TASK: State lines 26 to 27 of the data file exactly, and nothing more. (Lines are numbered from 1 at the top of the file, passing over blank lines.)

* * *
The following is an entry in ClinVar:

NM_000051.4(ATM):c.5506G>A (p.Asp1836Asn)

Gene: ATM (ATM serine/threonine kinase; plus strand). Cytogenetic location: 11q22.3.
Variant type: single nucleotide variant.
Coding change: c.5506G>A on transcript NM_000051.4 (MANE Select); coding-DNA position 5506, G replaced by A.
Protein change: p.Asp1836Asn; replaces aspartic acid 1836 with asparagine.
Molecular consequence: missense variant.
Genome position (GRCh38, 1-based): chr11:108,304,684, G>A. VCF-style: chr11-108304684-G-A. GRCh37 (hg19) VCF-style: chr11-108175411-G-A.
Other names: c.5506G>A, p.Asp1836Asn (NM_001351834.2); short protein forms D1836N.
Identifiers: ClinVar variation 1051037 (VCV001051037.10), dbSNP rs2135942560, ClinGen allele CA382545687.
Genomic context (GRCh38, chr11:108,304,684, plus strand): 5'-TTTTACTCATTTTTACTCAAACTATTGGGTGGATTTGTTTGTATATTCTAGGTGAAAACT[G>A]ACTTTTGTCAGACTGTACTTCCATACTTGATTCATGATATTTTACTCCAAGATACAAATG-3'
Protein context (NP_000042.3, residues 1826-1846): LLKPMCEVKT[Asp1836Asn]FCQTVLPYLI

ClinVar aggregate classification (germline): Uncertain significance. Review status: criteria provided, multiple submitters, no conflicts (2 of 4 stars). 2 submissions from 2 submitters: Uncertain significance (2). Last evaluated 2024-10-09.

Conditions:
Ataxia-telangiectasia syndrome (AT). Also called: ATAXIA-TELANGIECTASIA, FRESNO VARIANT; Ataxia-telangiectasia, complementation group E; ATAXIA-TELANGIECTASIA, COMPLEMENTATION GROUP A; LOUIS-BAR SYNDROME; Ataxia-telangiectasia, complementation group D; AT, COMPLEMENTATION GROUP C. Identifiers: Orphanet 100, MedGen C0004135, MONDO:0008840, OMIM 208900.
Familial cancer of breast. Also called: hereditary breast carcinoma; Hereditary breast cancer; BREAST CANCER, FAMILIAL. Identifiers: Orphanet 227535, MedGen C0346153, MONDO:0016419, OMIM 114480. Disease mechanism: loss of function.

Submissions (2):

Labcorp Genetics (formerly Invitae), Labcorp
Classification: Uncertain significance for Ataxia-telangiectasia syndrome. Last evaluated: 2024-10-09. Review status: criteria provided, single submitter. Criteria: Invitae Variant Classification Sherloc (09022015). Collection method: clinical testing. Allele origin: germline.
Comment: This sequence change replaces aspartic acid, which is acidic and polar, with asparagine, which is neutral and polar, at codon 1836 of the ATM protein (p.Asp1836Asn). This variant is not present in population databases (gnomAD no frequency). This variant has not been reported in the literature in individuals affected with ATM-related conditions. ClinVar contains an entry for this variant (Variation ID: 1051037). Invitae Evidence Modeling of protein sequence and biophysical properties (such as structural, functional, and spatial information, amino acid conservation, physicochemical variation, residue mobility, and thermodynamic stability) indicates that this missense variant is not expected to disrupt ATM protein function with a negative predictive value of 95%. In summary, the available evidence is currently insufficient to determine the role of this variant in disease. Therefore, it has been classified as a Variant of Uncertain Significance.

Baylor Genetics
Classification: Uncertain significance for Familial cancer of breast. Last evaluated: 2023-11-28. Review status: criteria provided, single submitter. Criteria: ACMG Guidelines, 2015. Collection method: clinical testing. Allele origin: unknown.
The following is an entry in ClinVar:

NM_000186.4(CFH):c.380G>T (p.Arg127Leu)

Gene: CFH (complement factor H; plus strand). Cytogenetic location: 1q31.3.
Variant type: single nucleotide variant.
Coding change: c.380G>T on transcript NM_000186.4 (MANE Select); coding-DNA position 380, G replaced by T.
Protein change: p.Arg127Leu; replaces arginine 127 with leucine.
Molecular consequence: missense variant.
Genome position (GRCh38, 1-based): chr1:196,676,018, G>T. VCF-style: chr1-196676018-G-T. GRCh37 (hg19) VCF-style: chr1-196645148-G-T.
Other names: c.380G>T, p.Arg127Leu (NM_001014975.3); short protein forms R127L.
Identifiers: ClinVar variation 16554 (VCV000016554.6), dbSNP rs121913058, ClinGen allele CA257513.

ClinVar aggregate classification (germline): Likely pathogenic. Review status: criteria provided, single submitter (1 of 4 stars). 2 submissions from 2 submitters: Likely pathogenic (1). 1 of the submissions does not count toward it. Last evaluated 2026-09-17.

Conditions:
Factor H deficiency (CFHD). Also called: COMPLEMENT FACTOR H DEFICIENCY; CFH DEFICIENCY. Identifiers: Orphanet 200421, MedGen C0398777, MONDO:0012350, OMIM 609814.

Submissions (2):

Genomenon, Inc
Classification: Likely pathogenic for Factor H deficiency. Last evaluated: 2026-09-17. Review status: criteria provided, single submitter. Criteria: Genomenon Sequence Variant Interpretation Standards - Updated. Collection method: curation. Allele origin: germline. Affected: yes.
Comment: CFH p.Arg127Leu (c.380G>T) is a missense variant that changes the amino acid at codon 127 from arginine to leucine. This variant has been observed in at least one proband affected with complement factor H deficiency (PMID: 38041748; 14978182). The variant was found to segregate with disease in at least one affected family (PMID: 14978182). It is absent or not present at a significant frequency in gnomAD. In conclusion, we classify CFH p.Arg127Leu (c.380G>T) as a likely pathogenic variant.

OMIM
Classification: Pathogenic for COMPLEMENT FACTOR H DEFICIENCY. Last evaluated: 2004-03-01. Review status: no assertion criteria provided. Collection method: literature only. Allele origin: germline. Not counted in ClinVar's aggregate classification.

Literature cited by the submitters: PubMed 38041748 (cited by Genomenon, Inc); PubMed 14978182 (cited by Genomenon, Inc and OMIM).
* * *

Variant type: single nucleotide variant.
Coding change: c.380G>T on transcript NM_000186.4 (MANE Select); coding-DNA position 380, G replaced by T.